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Meeting the deductibility requirements for alimony payments

The outcome of a U.S. Tax Court case may impact the way Texas residents approach alimony payments. In order to qualify for an alimony deduction, said the court, money transferred to the ex-spouse must have been due under a legally-enforceable separation or divorce agreement. It is not enough simply to turn over the money.

In the case, an attorney who earned an end-of-year bonus paid almost half of the after-tax amount to his wife. The payment was made during the course of the divorce, before it was finalized. Following the divorce, the attorney filed a tax return claiming an alimony deduction for the portion of the bonus paid to his ex-wife. The Internal Revenue Service challenged the deduction.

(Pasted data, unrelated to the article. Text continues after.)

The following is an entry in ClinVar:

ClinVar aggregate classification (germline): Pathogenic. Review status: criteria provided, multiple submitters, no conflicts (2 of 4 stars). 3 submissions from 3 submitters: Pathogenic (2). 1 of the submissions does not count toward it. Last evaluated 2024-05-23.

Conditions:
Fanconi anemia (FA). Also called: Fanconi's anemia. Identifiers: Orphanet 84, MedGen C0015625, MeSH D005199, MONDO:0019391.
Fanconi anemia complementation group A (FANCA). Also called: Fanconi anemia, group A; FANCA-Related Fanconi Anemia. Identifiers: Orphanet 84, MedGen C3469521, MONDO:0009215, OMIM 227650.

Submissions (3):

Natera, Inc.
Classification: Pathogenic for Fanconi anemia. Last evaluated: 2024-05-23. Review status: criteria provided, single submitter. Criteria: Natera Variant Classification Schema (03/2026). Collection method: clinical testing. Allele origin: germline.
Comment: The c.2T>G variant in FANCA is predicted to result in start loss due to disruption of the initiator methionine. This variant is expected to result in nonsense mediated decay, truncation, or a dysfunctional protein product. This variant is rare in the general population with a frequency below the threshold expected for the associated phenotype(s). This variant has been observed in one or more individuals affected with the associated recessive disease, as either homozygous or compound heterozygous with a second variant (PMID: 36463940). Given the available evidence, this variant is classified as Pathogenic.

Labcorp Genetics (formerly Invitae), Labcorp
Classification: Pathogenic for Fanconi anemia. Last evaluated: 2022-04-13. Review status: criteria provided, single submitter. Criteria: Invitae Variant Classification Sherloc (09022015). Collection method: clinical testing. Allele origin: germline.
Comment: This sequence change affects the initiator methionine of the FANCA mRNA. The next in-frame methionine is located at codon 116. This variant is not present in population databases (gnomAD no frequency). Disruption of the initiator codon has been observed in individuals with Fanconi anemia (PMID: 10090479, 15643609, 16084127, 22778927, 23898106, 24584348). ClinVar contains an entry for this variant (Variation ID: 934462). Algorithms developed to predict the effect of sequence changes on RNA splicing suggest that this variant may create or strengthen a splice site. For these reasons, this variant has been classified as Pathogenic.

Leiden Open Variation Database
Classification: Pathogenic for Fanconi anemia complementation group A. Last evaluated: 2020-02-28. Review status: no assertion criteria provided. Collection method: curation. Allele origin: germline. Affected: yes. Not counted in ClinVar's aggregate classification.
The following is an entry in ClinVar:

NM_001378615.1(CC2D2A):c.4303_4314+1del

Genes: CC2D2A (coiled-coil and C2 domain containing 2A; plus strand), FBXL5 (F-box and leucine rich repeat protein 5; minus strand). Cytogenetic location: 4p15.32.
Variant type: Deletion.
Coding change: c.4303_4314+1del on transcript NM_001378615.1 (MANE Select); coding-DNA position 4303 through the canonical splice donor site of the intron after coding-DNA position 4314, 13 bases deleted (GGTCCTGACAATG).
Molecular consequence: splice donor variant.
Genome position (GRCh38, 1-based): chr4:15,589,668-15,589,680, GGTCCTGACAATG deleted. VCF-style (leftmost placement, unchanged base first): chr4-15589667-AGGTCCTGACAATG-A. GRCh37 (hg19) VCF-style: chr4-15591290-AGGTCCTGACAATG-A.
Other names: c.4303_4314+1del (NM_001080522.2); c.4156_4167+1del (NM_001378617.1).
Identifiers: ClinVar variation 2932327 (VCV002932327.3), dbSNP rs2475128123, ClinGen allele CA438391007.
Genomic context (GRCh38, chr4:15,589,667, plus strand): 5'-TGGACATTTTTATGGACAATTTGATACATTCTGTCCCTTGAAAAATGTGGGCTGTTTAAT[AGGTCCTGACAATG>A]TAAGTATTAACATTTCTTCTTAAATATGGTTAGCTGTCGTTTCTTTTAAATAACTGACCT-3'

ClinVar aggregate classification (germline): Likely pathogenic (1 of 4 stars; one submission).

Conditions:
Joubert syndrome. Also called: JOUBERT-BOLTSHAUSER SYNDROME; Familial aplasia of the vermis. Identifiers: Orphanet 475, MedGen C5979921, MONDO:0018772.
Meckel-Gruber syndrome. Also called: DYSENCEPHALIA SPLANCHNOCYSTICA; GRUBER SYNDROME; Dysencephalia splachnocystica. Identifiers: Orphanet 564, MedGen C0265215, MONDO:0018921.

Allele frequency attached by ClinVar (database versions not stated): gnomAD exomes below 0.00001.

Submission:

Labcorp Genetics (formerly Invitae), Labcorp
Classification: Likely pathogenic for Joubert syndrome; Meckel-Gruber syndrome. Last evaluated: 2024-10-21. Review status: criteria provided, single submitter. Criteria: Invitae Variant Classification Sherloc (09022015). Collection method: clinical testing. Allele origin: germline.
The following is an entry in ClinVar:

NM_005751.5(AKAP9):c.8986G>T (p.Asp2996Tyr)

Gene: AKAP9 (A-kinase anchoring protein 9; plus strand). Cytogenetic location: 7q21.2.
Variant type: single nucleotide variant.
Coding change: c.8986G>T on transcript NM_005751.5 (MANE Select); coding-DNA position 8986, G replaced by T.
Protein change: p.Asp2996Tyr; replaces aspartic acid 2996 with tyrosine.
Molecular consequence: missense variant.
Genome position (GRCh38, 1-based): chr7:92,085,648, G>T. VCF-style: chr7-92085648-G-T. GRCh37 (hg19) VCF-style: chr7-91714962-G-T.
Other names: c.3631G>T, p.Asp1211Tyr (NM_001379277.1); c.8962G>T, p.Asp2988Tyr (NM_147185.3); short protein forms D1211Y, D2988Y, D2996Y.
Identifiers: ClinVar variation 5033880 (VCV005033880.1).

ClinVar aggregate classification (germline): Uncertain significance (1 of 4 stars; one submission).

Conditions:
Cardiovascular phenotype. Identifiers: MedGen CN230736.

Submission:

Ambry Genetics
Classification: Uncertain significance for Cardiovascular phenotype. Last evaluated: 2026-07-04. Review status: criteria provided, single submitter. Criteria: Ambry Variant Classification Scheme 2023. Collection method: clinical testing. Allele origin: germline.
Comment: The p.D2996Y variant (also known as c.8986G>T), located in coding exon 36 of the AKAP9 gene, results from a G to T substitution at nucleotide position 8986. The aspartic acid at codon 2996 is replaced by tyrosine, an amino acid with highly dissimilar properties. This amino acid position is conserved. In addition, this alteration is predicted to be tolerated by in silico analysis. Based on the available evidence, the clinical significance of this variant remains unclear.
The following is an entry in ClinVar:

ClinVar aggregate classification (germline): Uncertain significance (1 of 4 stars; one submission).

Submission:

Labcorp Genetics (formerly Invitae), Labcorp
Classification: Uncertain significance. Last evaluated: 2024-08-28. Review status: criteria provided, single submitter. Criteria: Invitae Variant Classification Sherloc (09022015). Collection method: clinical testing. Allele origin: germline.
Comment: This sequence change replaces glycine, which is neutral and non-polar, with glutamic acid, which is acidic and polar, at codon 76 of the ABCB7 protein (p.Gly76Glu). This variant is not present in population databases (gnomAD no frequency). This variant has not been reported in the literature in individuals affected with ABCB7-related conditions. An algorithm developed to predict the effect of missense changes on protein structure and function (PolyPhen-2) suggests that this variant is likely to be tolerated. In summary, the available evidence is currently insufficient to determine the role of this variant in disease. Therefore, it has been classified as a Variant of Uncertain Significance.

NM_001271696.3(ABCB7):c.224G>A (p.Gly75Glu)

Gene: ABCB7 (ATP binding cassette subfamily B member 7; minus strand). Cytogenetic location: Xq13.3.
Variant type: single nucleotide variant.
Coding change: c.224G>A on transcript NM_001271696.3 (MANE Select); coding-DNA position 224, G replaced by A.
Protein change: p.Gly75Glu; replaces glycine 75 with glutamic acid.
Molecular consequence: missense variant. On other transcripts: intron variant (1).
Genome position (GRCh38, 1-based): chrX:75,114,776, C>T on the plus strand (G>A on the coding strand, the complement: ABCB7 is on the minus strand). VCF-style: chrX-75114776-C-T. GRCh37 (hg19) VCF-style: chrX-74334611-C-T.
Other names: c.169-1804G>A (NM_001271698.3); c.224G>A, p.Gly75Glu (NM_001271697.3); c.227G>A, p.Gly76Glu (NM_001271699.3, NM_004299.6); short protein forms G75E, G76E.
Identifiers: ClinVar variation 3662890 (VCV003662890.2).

The court found that the payment did not qualify as alimony and denied the deduction. In order to qualify as alimony for purposes of deduction, the payment must be made pursuant to the terms of a separation or divorce agreement that is in writing. Additionally, the parties must not be living together at the time of the payment and the obligation to pay must terminate on the death of the payee.

In a d case where one of the parties intends to make payments to the other prior to the finalization of the divorce, it is generally good practice to incorporate the payment into the terms of the divorce agreement. An attorney with experience in divorce law can help draft a comprehensive settlement agreement that preserves tax deductions for alimony payments and that addresses other applicable issues such as property division.

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